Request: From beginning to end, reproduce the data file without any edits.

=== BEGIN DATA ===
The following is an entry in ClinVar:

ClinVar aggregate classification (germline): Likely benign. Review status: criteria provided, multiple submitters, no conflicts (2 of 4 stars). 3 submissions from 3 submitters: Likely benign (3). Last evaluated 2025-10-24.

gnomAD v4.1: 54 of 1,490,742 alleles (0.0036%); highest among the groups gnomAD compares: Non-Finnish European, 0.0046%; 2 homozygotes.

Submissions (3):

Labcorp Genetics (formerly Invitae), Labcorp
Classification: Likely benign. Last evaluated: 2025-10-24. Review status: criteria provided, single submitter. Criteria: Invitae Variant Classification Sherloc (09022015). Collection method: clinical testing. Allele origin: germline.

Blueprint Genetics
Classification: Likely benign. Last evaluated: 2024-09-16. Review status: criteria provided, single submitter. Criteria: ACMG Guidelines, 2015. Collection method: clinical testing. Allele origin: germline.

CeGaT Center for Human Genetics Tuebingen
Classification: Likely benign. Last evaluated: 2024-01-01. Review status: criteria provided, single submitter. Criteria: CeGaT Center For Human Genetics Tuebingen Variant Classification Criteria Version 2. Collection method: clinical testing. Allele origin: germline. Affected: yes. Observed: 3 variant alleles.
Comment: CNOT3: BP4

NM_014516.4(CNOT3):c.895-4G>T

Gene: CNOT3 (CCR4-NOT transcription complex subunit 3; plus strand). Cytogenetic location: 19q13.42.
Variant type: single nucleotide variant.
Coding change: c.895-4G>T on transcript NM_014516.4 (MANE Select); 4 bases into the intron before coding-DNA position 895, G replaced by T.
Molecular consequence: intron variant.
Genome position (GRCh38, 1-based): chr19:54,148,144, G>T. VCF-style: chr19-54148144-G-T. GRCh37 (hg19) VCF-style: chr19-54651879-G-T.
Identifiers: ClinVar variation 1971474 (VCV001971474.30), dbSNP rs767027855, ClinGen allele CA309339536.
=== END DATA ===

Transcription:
The following is an entry in ClinVar:

ClinVar aggregate classification (germline): Likely benign. Review status: criteria provided, multiple submitters, no conflicts (2 of 4 stars). 3 submissions from 3 submitters: Likely benign (3). Last evaluated 2025-10-24.

gnomAD v4.1: 54 of 1,490,742 alleles (0.0036%); highest among the groups gnomAD compares: Non-Finnish European, 0.0046%; 2 homozygotes.

Submissions (3):

Labcorp Genetics (formerly Invitae), Labcorp
Classification: Likely benign. Last evaluated: 2025-10-24. Review status: criteria provided, single submitter. Criteria: Invitae Variant Classification Sherloc (09022015). Collection method: clinical testing. Allele origin: germline.

Blueprint Genetics
Classification: Likely benign. Last evaluated: 2024-09-16. Review status: criteria provided, single submitter. Criteria: ACMG Guidelines, 2015. Collection method: clinical testing. Allele origin: germline.

CeGaT Center for Human Genetics Tuebingen
Classification: Likely benign. Last evaluated: 2024-01-01. Review status: criteria provided, single submitter. Criteria: CeGaT Center For Human Genetics Tuebingen Variant Classification Criteria Version 2. Collection method: clinical testing. Allele origin: germline. Affected: yes. Observed: 3 variant alleles.
Comment: CNOT3: BP4

NM_014516.4(CNOT3):c.895-4G>T

Gene: CNOT3 (CCR4-NOT transcription complex subunit 3; plus strand). Cytogenetic location: 19q13.42.
Variant type: single nucleotide variant.
Coding change: c.895-4G>T on transcript NM_014516.4 (MANE Select); 4 bases into the intron before coding-DNA position 895, G replaced by T.
Molecular consequence: intron variant.
Genome position (GRCh38, 1-based): chr19:54,148,144, G>T. VCF-style: chr19-54148144-G-T. GRCh37 (hg19) VCF-style: chr19-54651879-G-T.
Identifiers: ClinVar variation 1971474 (VCV001971474.30), dbSNP rs767027855, ClinGen allele CA309339536.